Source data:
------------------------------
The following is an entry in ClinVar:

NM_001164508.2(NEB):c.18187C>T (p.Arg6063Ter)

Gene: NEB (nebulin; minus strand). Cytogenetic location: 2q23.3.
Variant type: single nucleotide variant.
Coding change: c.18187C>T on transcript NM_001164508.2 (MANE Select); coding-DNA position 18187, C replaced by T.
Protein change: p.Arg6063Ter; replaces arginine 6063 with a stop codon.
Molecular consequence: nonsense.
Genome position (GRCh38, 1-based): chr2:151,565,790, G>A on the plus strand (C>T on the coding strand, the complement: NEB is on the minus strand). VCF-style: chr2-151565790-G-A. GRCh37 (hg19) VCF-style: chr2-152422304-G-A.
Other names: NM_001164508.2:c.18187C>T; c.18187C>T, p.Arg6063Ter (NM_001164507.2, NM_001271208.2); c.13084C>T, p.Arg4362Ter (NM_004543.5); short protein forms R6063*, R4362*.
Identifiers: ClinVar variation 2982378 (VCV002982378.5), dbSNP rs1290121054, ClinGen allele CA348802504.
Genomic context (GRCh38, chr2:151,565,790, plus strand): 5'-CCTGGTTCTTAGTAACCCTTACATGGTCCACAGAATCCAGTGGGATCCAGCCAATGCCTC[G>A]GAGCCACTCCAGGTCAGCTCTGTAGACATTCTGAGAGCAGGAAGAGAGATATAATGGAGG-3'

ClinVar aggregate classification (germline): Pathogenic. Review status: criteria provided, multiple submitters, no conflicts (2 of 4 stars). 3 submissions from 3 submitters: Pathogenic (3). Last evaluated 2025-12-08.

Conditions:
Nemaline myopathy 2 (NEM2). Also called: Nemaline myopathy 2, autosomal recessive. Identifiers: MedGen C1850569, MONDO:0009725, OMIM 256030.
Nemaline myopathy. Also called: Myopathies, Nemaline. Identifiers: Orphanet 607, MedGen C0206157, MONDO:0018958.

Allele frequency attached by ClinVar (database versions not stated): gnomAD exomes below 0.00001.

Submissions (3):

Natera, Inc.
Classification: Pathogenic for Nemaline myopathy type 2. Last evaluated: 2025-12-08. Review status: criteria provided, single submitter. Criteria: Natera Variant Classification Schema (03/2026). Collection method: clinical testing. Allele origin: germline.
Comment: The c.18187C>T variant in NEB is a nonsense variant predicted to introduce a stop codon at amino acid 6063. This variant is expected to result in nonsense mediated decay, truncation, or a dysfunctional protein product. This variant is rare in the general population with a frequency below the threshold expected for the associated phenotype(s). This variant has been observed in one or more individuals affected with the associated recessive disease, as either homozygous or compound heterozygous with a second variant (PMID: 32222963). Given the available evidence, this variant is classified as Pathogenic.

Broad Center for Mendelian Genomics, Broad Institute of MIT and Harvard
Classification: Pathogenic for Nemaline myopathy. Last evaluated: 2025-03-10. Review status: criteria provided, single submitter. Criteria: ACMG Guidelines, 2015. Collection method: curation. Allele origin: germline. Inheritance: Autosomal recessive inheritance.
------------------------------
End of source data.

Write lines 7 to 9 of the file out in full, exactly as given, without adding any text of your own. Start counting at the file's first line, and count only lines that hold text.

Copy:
Molecular consequence: nonsense.
Genome position (GRCh38, 1-based): chr2:151,565,790, G>A on the plus strand (C>T on the coding strand, the complement: NEB is on the minus strand). VCF-style: chr2-151565790-G-A. GRCh37 (hg19) VCF-style: chr2-152422304-G-A.
Other names: NM_001164508.2:c.18187C>T; c.18187C>T, p.Arg6063Ter (NM_001164507.2, NM_001271208.2); c.13084C>T, p.Arg4362Ter (NM_004543.5); short protein forms R6063*, R4362*.